Officials ordered to stop prayer in schools!

pnj.com/article/20090113/NEWS01/901130315/1006/NEWS01

“The students were relieved the court upheld their First Amendment rights in December, and school officials would not be allowed to subject them to others’ religious views,” said Brandon Hensler, ACLU of Florida director of communications.

WoW…just…Wow!

From the article:

Among the First Amendment violations listed in the ACLU suit:

n Elementary graduations and middle school Christmas concerts held at churches.

n Teachers and staff at Pace High School preaching about “Judgment Day with the Lord.”

n Teachers and staff offering Bible readings and biblical interpretations during student meetings.

Now I personally wouldn’t have a problem with the Christmas concerts. However, I would not be comfortable with item #2, teachers and staff preaching about “Judgment Day with the Lord”. I don’t know, but I’m willing to bet they weren’t preaching the Catholic version of that doctrine.

Yes, sometimes the state goes too far in suppressing religion; but other times the religious people (particularly the more enthusiastic Protestants :rolleyes: ) seem to go out of their way to flout the law.

Public school. Nuff said.

Protestant or not, I think it is pretty courageous of this school to allow Christian activity.

I spent five years as a teacher in a public school (Maths and Physics). I suspect that very few of you would have been happy if I started praying and reading scripture to the class - I am a Buddhist.

It is also worth reading Why I’m against pre-game prayers in this context.

It was a public school; if you want to teach religion then teach in a private school.

rossum

Really? Suppose your kids came home from school and told you their teacher had spent a sizeable chunk of classtime telling them about this thing called the “Rapture”, which was going to happen at any moment? Would that be Ok?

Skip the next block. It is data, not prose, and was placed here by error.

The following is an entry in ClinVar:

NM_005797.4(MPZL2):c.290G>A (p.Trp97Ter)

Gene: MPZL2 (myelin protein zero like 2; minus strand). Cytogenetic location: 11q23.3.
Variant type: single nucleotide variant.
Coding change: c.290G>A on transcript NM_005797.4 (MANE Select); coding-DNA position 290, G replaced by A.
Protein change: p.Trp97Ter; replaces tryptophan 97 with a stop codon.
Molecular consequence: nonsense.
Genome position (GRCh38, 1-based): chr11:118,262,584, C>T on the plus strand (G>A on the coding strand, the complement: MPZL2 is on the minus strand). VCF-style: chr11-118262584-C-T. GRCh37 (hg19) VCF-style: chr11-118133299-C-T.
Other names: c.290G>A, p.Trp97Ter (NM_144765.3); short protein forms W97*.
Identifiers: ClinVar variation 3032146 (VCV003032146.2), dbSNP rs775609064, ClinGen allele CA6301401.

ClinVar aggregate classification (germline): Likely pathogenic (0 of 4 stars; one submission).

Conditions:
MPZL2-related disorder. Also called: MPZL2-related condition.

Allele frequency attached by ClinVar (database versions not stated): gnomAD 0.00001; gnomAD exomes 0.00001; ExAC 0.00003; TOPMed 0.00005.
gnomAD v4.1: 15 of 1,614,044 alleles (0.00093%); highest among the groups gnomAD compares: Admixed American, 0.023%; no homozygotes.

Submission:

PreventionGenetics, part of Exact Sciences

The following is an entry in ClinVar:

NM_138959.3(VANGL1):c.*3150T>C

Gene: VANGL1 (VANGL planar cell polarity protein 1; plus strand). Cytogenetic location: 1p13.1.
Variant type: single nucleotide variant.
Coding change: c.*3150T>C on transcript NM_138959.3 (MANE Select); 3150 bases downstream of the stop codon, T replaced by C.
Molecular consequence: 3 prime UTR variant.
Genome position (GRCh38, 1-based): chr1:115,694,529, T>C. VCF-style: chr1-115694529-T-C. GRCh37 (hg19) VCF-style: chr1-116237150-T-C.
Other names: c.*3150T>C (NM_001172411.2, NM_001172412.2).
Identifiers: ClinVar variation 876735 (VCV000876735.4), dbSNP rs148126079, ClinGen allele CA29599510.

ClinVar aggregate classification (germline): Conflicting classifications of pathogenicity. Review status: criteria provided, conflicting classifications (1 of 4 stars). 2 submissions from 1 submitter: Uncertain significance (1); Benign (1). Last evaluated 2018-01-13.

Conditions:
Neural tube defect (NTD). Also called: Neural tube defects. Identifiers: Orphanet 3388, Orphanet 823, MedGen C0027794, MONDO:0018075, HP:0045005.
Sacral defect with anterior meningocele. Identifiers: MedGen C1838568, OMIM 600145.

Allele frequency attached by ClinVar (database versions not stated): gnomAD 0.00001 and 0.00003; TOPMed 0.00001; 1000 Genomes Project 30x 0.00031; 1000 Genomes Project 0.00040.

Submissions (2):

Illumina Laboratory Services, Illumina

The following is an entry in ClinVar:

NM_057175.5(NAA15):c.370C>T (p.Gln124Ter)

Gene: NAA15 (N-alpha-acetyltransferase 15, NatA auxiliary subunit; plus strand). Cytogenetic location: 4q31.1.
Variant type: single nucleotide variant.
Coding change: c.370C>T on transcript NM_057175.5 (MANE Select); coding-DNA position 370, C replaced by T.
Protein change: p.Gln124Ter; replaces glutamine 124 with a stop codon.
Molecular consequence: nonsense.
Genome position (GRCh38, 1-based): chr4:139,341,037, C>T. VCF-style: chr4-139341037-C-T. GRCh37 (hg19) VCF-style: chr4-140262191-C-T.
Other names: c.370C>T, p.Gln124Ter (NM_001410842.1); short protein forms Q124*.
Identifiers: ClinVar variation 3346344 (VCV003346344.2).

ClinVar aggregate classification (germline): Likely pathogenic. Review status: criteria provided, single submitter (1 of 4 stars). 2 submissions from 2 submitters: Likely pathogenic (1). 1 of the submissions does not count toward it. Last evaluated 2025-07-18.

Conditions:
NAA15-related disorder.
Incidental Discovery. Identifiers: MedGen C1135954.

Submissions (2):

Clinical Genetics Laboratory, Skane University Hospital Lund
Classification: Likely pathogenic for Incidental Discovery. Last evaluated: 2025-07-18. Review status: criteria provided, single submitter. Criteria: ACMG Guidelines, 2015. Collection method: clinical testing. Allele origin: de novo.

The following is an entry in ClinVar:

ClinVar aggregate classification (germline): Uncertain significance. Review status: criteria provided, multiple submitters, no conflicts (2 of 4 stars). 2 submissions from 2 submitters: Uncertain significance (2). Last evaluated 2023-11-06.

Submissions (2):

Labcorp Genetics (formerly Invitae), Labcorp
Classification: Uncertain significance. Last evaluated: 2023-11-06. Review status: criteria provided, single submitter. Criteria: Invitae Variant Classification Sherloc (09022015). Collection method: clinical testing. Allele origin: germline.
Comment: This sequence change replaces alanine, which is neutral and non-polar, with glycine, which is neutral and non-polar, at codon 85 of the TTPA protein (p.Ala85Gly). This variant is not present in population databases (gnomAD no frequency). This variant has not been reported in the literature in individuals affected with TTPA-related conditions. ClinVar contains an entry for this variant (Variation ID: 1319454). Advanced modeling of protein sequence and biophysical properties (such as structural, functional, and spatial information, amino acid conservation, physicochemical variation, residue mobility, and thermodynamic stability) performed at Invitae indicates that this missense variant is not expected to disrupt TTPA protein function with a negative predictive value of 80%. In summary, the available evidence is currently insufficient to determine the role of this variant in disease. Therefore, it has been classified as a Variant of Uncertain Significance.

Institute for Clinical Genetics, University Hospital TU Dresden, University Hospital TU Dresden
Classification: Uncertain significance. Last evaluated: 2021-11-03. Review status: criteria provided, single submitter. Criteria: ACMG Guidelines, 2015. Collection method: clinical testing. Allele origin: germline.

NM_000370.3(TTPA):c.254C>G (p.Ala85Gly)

Shouldn’t teachers spend their classtime teaching? I mean, it is a school. :rolleyes:

Why is it you believe that Christian activity is not allowed at schools. The law states that any group organized BY the students are entitled to the same benefits offered by the schools as other organization. To prohibit the benefits because of religious affiliations is considered discriminatory. The only restrictions are that TEACHERS and SCHOOL OFFICIALS may monitor but they may not participate in the organizations official activities ie, prayer, bible readings ect. There is no restriction to religious activities in the schools, the restrictions are limited to who can and cannot participate.

originally posted by theistgal

Really? Suppose your kids came home from school and told you their teacher had spent a sizeable chunk of classtime telling them about this thing called the “Rapture”, which was going to happen at any moment? Would that be Ok?

Shouldn’t teachers spend their classtime teaching? I mean, it is a school.

Last year we discussed on these forum - a protestant science teacher who basically lost his job because he had a bible on his desk. Maybe I am wrong but I’d rather risk the “Rapture” than having a secular teacher teacher tell my children there was no G_D.(This actually happened.)

This happened to a friend. Her elementary child tried to take a stand against abortion and was ridiculed that she was “intolerant” of other peoples beliefs.

originally posted** by sabbath keeper**
Why is it you believe that Christian activity is not allowed at schools. The law states that any group organized BY the students are entitled to the same benefits offered by the schools as other organization. To prohibit the benefits because of religious affiliations is considered discriminatory. The only restrictions are that TEACHERS and SCHOOL OFFICIALS may monitor but they may not participate in the organizations official activities ie, prayer, bible readings ect. There is no restriction to religious activities in the schools, the restrictions are limited to who can and cannot participate.

I am from New England. I remember when pictures of loving gay couples hung in one of elementary schools on diversity day.

Our **Holiday **Concert was all about Santa.

It’s pretty tough to get elementary and middle school children to organize such a group.

And therein lies the rub. If those kids were committed to organizing these groups they’d do so. But, too often, this is merely adults shoving their religious viewpoints onto kids who just want to go to school!

When you can identify those activities as religious in nature then you have a sound argument. As neither activity, technically, advocates a particular religion and are considered secular your point is mute. Sadly, this goes on all the time, I agree with you, aethiesm is a religion, as is secular humanism, however, the world doesn’t veiw them as such. Which makes it hard for Christians to put forth the truth. But, God makes a way.

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